Do You Sell Ipods?

In the last 3 days about 3 or 4 friends compared good marketing and branding with the Ipod. How does that related to SEO? Peter Da Vanzo recently posted about his Ipod:

When I was considering buying a music player, some music-gadget obsessed friends offered a wealth of well-meaning advice. "No", they said, "don't get an Ipod because it can't do xyz, unlike the XRX2000 (or whatever), which can do so much more! More stuff! Oh, and the Ipod is overpriced". Those weren't the exact words, but that was the jist.

They were probably right, but the problem is: I don't care.

I knew that if I bought anything else, I'd always think "yeah, but it's not an Ipod".

The other day in an IM Andy Hagans also mentioned his Ipod

I buy Ipods regularly even though I know they're not better. For 3 times the price of the competition. Because I 'trust' them somehow.

How does all this relate to marketing? If you want to do well long-term you have to sell your product or service as a non commodity. The more your product / service / business is sold as a piece of art or something to be thought as being worth paying more for the more you have to move away from just being approved on a rational level and the more you have to have a strong appeal on an emotional level.

The link profile of this site is far less than perfect, but a large part of the heavy anchor text focus on the phrase SEO Book is because I wanted to create a strong brand. If my inbound anchor text were mixed better this site could probably get a ton more traffic, but traffic without a strong branding element has much less value, especially when you sell an ebook for about 4 times the price that most physical books sell for.

Just like selling products, you also have to sell being link worthy if you want to integrate SEO into your market plan. It is hard to do that just by emulating what already exists. To get big rewards you have to create something that is conceptually different, such that you are memorable and evoke an emotional response. If you manage to do that and occasionally target different customers and different traffic streams than your competition by focusing on adding value to their experience it is hard to fail.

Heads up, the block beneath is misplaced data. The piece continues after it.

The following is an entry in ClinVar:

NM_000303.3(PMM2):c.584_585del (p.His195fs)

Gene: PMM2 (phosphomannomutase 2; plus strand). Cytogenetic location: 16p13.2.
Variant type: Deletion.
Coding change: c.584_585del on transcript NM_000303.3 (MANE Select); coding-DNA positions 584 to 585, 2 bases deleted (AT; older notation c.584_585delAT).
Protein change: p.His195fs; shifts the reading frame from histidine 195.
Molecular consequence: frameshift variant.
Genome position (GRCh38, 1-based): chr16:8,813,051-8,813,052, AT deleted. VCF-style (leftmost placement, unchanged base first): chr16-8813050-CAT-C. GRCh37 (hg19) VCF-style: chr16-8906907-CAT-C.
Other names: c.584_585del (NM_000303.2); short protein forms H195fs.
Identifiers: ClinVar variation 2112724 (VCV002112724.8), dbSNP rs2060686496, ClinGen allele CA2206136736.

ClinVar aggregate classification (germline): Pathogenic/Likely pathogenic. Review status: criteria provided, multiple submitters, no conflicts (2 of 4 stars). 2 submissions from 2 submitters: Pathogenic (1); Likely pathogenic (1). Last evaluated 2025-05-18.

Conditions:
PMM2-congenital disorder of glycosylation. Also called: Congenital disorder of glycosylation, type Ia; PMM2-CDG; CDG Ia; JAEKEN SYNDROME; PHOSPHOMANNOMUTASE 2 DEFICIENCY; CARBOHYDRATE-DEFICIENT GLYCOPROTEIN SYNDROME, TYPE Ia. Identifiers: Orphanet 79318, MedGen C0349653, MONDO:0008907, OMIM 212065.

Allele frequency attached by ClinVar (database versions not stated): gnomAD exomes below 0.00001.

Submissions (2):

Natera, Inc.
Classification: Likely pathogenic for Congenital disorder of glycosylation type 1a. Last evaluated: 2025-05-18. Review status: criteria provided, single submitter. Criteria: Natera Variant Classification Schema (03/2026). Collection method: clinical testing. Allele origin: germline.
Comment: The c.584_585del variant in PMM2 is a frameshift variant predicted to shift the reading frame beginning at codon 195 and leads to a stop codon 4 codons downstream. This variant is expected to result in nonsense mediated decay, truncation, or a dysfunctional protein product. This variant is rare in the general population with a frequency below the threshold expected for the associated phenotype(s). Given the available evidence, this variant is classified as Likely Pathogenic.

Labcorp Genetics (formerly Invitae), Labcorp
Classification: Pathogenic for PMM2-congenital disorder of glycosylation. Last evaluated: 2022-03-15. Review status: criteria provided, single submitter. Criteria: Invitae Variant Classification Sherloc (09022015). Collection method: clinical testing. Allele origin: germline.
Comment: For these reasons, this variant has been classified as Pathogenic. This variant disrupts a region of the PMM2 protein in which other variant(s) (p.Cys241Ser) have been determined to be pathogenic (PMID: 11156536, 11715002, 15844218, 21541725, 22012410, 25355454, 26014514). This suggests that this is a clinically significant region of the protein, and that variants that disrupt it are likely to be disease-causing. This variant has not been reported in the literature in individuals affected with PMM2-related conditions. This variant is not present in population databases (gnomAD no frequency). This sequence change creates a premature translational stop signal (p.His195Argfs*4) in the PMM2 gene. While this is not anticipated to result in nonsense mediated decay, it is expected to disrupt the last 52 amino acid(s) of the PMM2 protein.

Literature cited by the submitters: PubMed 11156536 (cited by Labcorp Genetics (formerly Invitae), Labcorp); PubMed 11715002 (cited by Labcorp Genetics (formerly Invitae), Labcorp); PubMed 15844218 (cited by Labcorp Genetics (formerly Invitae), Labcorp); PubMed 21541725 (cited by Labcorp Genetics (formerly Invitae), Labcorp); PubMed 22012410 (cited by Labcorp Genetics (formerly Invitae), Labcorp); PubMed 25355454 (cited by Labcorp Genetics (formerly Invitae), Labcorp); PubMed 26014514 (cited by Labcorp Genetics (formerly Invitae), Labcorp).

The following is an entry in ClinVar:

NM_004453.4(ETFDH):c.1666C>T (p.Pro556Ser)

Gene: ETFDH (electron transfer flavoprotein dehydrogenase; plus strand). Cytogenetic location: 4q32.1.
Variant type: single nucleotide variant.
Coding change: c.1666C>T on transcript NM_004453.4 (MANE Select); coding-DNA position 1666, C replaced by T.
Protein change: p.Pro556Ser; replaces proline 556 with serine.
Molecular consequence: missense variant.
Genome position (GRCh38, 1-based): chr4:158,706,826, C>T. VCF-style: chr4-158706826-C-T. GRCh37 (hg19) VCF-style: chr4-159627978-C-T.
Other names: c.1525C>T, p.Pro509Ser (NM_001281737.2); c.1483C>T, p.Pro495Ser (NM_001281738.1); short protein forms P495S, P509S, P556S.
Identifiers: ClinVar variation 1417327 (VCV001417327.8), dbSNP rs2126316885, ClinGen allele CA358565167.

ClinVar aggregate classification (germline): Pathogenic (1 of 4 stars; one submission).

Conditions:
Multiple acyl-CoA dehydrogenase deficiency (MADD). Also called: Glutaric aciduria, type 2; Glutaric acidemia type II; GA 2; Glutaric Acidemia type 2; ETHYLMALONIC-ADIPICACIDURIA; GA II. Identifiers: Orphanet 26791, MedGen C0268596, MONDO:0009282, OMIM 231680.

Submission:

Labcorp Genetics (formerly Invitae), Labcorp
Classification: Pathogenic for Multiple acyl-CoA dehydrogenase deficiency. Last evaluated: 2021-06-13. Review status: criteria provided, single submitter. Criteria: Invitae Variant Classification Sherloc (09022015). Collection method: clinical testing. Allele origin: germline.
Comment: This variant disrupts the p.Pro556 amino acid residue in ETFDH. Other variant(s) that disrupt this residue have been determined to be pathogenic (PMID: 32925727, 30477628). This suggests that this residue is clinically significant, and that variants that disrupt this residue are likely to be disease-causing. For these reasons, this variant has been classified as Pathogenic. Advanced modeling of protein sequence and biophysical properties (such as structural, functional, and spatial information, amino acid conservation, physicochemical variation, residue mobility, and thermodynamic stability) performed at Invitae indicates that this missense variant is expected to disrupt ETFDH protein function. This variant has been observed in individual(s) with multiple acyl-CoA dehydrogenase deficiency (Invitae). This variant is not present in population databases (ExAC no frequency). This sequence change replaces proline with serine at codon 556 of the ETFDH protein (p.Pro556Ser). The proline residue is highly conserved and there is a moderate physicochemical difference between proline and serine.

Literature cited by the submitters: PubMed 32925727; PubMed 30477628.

The reasons that legitimate content works so well are

  • most markets usually take a while to react to quality content
  • because of that delay, it typically takes spending months or years over-investing before seeing any type of return on the effort required to create something unique and useful that will stand the test of time
  • most people looking to make a quick buck are all fighting for the same shallow traffic sources and are not willing to spend the time to deeply research their topic or emotionally invest in their content enough for it to pay off

Not every page is going to win awards or have a net positive return for the effort that went into it, but as you build a variety of legitimate useful original pages over time the site authority starts to build on itself and eventually you snowball toward the top.

Published: June 1, 2006 by Aaron Wall in marketing


June 2, 2006 - 11:08pm